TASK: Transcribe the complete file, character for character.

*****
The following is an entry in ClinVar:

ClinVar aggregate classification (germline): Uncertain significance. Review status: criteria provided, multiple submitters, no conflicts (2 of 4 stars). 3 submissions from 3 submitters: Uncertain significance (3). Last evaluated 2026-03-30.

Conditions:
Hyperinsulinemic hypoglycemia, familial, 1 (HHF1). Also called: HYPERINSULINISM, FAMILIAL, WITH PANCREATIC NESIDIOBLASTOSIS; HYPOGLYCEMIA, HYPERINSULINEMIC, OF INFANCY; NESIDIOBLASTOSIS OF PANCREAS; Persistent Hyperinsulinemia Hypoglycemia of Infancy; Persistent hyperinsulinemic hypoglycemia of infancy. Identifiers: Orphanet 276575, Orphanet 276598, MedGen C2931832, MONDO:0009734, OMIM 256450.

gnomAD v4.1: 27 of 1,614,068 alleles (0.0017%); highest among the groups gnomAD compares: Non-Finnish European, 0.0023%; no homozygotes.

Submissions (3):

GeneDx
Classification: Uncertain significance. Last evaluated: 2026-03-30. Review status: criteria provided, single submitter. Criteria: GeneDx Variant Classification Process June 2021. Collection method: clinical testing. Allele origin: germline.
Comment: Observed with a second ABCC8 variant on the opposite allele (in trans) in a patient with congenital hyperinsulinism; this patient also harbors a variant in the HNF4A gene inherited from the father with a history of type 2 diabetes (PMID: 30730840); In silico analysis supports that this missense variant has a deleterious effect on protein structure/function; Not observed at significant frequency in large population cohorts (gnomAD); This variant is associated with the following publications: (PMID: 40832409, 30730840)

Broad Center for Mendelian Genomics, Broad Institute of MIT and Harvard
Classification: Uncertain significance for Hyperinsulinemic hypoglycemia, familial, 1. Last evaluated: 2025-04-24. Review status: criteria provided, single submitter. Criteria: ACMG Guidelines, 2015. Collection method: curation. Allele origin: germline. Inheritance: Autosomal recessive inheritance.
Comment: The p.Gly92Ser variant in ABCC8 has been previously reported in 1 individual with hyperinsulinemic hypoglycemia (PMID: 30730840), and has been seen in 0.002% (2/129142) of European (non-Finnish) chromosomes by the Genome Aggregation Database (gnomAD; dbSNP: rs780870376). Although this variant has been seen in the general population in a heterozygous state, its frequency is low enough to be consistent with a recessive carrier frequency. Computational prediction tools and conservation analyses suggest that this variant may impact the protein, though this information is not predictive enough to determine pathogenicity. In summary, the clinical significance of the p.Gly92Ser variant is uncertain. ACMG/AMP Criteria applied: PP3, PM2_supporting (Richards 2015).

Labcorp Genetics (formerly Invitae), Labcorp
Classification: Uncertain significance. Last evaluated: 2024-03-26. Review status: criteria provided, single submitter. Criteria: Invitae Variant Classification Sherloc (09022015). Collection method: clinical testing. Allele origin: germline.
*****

The following is an entry in ClinVar:

ClinVar aggregate classification (germline): Uncertain significance. Review status: criteria provided, multiple submitters, no conflicts (2 of 4 stars). 3 submissions from 3 submitters: Uncertain significance (3). Last evaluated 2026-03-30.

Conditions:
Hyperinsulinemic hypoglycemia, familial, 1 (HHF1). Also called: HYPERINSULINISM, FAMILIAL, WITH PANCREATIC NESIDIOBLASTOSIS; HYPOGLYCEMIA, HYPERINSULINEMIC, OF INFANCY; NESIDIOBLASTOSIS OF PANCREAS; Persistent Hyperinsulinemia Hypoglycemia of Infancy; Persistent hyperinsulinemic hypoglycemia of infancy. Identifiers: Orphanet 276575, Orphanet 276598, MedGen C2931832, MONDO:0009734, OMIM 256450.

gnomAD v4.1: 27 of 1,614,068 alleles (0.0017%); highest among the groups gnomAD compares: Non-Finnish European, 0.0023%; no homozygotes.

Submissions (3):

GeneDx
Classification: Uncertain significance. Last evaluated: 2026-03-30. Review status: criteria provided, single submitter. Criteria: GeneDx Variant Classification Process June 2021. Collection method: clinical testing. Allele origin: germline.
Comment: Observed with a second ABCC8 variant on the opposite allele (in trans) in a patient with congenital hyperinsulinism; this patient also harbors a variant in the HNF4A gene inherited from the father with a history of type 2 diabetes (PMID: 30730840); In silico analysis supports that this missense variant has a deleterious effect on protein structure/function; Not observed at significant frequency in large population cohorts (gnomAD); This variant is associated with the following publications: (PMID: 40832409, 30730840)

Broad Center for Mendelian Genomics, Broad Institute of MIT and Harvard
Classification: Uncertain significance for Hyperinsulinemic hypoglycemia, familial, 1. Last evaluated: 2025-04-24. Review status: criteria provided, single submitter. Criteria: ACMG Guidelines, 2015. Collection method: curation. Allele origin: germline. Inheritance: Autosomal recessive inheritance.
Comment: The p.Gly92Ser variant in ABCC8 has been previously reported in 1 individual with hyperinsulinemic hypoglycemia (PMID: 30730840), and has been seen in 0.002% (2/129142) of European (non-Finnish) chromosomes by the Genome Aggregation Database (gnomAD; dbSNP: rs780870376). Although this variant has been seen in the general population in a heterozygous state, its frequency is low enough to be consistent with a recessive carrier frequency. Computational prediction tools and conservation analyses suggest that this variant may impact the protein, though this information is not predictive enough to determine pathogenicity. In summary, the clinical significance of the p.Gly92Ser variant is uncertain. ACMG/AMP Criteria applied: PP3, PM2_supporting (Richards 2015).

Labcorp Genetics (formerly Invitae), Labcorp
Classification: Uncertain significance. Last evaluated: 2024-03-26. Review status: criteria provided, single submitter. Criteria: Invitae Variant Classification Sherloc (09022015). Collection method: clinical testing. Allele origin: germline.